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Street vendors vital to D.C.’s economy
(Published October 22, 2001)

Before there were department stores and supermarkets and shopping malls, Americans depended on neighborhood merchants.

We need only visit historic Eastern Market in our own city to get some inkling of how the majority of retail business used to be conducted years and years ago. We’ve come a long way from horses hitched to merchants’ carts brimming with goods for sale.

But in those intervening years – which brought us improved sanitation, increased variety and greater convenience – we lost something important as began to accept without question that "bigger is better."

We largely forgot how valuable local small businesses are to the vitality of our city. That’s why we drive 10 miles into the suburbs, fighting traffic all the way, to save a few dollars on merchandise that often ends up costing us much more in wasted time and gasoline than had we simply bought it from our neighborhood store.

And, curiously, the major organizations that today represent the local business community don’t seem to recognize that street vendors are a legitimate part of the local business community, too.

A case in point is the latest proposal before the D.C. City Council that would dramatically change street vending regulations. The proposal, sponsored by four council members, was drafted by the Downtown Business Improvement District (BID), a tax-supported nonprofit organization that represents some of the city’s largest commercial property owners.

Essentially, the BID proposal would permit certain organizations – accountable to no one but themselves – to take control of how public space is used within designated commercial areas of the city. These private organizations could impose their own definition of "acceptable" use of public space, without any input from the taxpaying residents who own the space. The bill would effectively privatize the public’s property.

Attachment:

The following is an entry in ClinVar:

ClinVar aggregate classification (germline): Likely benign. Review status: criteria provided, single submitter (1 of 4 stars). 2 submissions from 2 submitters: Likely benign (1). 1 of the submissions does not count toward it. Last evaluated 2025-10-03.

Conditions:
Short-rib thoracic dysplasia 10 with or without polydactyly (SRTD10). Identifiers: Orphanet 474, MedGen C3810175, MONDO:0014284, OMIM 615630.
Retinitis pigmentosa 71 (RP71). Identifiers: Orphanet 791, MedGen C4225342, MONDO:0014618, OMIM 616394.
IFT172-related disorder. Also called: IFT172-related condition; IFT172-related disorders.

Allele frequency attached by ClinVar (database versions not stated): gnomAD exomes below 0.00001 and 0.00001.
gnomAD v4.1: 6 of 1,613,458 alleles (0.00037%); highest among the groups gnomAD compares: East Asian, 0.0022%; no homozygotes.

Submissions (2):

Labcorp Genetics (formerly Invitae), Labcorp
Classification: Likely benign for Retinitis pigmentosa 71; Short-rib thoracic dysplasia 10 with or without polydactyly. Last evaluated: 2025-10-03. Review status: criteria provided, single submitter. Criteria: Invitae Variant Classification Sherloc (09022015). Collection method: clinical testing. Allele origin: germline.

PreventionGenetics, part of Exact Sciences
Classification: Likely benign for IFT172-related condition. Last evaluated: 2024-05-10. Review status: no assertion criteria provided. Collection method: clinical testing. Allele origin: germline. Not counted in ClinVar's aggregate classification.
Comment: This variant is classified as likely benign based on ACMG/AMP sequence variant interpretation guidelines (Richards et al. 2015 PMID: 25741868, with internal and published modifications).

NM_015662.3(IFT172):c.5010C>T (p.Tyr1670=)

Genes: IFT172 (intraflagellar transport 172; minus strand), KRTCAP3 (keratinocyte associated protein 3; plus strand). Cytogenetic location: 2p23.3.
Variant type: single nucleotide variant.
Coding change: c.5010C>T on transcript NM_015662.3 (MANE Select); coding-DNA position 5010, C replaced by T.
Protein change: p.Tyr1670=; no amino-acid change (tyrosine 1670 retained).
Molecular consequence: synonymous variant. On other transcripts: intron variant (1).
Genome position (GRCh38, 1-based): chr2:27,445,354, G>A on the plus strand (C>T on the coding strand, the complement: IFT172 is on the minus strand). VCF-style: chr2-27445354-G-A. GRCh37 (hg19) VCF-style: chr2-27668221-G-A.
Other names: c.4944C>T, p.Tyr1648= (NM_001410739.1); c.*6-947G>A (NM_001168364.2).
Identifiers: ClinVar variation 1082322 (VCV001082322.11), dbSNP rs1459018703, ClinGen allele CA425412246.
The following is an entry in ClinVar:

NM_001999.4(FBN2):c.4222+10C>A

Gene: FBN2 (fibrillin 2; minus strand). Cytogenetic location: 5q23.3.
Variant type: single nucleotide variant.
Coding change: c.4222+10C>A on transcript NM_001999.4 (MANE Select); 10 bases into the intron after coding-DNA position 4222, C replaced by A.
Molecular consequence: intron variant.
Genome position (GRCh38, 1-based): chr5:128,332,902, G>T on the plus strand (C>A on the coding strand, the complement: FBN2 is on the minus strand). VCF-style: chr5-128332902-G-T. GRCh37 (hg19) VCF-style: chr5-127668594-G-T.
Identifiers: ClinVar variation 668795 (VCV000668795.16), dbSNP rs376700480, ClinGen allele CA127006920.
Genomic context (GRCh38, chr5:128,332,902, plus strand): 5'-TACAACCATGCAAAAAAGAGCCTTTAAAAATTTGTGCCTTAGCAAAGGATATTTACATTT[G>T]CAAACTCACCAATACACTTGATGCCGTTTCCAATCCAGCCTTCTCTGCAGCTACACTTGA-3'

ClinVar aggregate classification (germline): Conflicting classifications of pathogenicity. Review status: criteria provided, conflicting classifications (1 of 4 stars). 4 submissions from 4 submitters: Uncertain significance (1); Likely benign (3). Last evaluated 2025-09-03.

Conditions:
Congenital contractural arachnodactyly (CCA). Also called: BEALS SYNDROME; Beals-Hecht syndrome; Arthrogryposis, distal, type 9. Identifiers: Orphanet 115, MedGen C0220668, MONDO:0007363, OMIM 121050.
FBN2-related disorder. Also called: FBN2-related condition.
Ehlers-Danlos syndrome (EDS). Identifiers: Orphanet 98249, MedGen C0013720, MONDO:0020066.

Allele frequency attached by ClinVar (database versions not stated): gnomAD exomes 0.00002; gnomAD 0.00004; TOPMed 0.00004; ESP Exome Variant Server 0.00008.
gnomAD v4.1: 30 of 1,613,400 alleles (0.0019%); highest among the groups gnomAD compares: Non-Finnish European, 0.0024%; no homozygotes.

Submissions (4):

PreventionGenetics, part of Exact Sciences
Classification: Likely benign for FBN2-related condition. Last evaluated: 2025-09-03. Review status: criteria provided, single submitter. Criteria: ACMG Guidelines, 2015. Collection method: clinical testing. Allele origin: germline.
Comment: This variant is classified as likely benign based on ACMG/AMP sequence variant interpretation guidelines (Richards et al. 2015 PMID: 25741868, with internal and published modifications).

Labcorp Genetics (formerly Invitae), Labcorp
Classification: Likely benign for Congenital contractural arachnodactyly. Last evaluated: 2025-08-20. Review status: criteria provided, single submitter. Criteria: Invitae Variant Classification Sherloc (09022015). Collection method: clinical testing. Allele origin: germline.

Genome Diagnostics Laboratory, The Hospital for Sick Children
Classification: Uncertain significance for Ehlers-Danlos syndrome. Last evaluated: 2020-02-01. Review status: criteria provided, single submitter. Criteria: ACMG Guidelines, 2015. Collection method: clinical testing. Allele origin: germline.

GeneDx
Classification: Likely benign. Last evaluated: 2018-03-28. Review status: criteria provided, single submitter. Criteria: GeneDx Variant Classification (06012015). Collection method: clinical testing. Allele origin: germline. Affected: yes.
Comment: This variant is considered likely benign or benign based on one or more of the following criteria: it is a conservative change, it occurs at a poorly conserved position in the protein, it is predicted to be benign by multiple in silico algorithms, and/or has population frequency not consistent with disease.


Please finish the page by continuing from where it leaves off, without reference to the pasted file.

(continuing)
Street vendors showed up en masse Oct. 17 to oppose the proposed legislation during a city council hearing. Many of them accused the city’s wealthy business owners of trying to put them out of business to stifle competition or to take over the space for sidewalk cafes.

In recent years, the number of licensed vendors on D.C. streets has dwindled from several thousand to only 872 today. Increased city taxes, more stringent restrictions on vending locations and a moratorium on new vendor licenses have been blamed for forcing out many of these entrepreneurs, who are among the city’s most visible minority business owners.

To her credit, Ward 6 Councilwoman Sharon Ambrose, who introduced the Downtown BID’s vending reform bill, appeared to be giving serious reconsideration to the bill as she heard day-long testimony from numerous vendors at the hearing she chaired. Many local newspapers, including The Common Denominator, also testified against the bill. Ambrose vowed to delay further consideration and to work with vendors to resolve regulatory problems in an equitable manner.

Vendors hawking their wares and diners relaxing at sidewalk cafes help provide a vibrant atmosphere on our city streets. Both are valuable amenities that make the District’s commercial areas more attractive and safer places. They can and should co-exist as vital contributors to D.C.’s economic health.

Copyright 2001, The Common Denominator